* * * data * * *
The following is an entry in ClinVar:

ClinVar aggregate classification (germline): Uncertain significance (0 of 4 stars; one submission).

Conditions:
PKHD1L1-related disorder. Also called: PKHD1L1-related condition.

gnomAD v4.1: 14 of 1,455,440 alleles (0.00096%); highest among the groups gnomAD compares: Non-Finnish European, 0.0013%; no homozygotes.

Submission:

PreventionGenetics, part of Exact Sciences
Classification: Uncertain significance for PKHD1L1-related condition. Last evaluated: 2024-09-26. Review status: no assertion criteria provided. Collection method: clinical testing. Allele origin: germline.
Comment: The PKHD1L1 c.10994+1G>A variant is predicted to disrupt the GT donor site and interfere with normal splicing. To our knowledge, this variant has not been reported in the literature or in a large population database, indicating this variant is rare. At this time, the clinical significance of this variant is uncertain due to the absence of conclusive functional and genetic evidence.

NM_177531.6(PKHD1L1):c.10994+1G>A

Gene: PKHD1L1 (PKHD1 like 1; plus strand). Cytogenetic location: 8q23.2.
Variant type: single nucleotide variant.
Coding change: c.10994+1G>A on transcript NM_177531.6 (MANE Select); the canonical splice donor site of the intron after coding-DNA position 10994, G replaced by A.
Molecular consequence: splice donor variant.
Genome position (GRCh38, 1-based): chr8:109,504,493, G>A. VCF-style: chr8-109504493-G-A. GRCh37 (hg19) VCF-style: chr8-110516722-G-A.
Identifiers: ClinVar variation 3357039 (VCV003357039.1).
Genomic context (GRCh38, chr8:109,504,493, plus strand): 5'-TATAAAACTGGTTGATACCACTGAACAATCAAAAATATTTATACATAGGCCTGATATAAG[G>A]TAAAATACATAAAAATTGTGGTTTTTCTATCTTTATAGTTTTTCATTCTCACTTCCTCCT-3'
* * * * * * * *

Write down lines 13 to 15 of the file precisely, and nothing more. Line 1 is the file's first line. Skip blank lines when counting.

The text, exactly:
Coding change: c.10994+1G>A on transcript NM_177531.6 (MANE Select); the canonical splice donor site of the intron after coding-DNA position 10994, G replaced by A.
Molecular consequence: splice donor variant.
Genome position (GRCh38, 1-based): chr8:109,504,493, G>A. VCF-style: chr8-109504493-G-A. GRCh37 (hg19) VCF-style: chr8-110516722-G-A.